The banjoist has been a force on the bluegrass scene since the '70s, a decade in which fans often arm-wrestled over the traditional style versus the newfangled progressive bluegrass sometimes called newgrass. In the midst of all this more or less typical kvetching came a banjoist who liked to regard himself as part of a third stream made up of Southern baby boomers. Instead of hightailing after the advanced jazz influences that were powering most newgrass engines, Baucom began molding a style in which the rhythm would be almost aggressive in its presence, punched out by an electric bass whenever possible. Vocals were smoothed out, presenting songs from rock and country & western as well as bluegrass. It wasn't really a new approach at all, but that was the point; in a way, it was the perfect thing to satisfy the dissenting parties on either side, and by the '90s, this style has basically taken over the bluegrass mainstream. Baucom formed Boone Creek when he was only 22 years old, the fellow members being some young dudes named Ricky Skaggs, Wes Golding, and Jerry Douglas. After two years, this supergroup disbanded and Baucom went on to Lawson's original Quicksilver lineup, an archetype contemporary bluegrass combo that kept the banjoist busy until the mid-'80s. The spin-off New Quicksilver outfit was next, followed by the banjoist's collaborations with IIIrd Tyme Out in the early '90s. In 1993, Baucom and original Quicksilver bassist Lou Reid, no relation to the Velvet Underground guy, started a new band named Caroline, perhaps to help the bandmembers remember what part of the country they are in as they hit the touring circuit. Baucom, Bibey, Graham & Haley came together in the late '90s.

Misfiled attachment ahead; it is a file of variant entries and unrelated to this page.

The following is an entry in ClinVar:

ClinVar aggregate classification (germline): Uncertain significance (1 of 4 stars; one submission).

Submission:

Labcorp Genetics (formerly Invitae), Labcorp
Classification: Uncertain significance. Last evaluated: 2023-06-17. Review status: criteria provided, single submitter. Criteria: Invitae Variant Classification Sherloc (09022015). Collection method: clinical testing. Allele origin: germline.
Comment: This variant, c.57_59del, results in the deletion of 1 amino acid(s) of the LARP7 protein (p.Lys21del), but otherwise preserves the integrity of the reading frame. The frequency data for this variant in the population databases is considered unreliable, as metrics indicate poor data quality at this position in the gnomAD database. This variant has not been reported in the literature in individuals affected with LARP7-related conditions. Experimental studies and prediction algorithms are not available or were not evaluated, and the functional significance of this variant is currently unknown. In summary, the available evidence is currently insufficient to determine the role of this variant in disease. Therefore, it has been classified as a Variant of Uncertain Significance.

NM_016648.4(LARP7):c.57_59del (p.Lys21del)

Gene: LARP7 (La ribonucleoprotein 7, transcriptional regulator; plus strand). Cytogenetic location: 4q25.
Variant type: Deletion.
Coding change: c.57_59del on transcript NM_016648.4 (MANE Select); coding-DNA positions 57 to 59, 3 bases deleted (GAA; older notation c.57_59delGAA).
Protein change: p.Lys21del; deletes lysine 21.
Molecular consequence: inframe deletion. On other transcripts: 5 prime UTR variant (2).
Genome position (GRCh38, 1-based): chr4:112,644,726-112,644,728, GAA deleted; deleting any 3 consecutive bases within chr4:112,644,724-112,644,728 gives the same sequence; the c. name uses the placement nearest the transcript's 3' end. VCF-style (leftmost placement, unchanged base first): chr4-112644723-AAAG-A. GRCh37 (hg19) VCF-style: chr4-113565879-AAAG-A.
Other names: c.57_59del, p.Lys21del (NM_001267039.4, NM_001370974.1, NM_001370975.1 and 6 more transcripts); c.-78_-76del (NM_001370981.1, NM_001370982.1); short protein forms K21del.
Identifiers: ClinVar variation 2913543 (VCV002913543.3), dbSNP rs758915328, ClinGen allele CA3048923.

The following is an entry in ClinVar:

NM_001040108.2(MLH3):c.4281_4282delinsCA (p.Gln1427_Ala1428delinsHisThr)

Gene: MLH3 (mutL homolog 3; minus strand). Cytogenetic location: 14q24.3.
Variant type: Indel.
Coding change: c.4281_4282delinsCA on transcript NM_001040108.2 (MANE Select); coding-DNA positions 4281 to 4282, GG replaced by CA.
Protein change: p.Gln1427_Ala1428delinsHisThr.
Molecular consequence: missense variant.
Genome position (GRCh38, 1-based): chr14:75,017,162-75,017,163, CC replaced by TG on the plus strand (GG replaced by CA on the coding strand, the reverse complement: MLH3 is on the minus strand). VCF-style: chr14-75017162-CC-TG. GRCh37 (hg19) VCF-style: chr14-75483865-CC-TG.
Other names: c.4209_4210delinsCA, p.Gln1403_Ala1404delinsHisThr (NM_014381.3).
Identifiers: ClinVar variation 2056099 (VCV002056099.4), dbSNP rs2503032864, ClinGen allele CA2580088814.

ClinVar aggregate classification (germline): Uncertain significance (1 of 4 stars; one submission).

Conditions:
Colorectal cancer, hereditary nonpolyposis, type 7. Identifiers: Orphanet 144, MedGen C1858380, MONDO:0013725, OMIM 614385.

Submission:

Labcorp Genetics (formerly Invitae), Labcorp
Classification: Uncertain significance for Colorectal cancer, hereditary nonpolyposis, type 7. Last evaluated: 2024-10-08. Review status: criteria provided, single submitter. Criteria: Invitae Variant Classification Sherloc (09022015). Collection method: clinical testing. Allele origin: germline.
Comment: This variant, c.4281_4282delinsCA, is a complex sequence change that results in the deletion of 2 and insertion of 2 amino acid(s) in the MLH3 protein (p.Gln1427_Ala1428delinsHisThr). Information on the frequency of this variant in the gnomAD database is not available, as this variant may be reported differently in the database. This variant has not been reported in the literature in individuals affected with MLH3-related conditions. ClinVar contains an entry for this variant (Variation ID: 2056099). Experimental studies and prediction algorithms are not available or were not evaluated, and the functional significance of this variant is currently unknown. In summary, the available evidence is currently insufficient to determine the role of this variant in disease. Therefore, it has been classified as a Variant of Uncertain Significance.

Baucom began playing music as a child, and although his father exposed him to both country & western and bluegrass, his excitement about the banjo is quite a typical story among players of his generation: it was the Beverly Hillbillies television show that turned him on. Music was in the Baucom family, his father playing guitar, his grandfather a clawhammer banjo player, and his great-grandfather a fiddle player. Prior to going professional, young Baucom worked in a band of his father's for several years. The banjoist met most of the fellows who would be his first serious musical associates, such as Golding, at various fiddle conventions and bluegrass festivals in the early '60s. In 1972, Baucom was playing fiddle rather than banjo in the Charlie Moore group, and was finding he had a lot in common with other novice professionals he was meeting such as Skaggs. The similarities went beyond musical tastes, although this was important -- Baucom, Skaggs, Golding, and others from this crowd were all the youngest members of various groups. The resulting youth-driven propulsion of new groups and collaborations has kept Baucom busy. Since the '70s, there have only been a few short gaps during which this banjoist has not been a regular member of a band. ~ Eugene Chadbourne, Rovi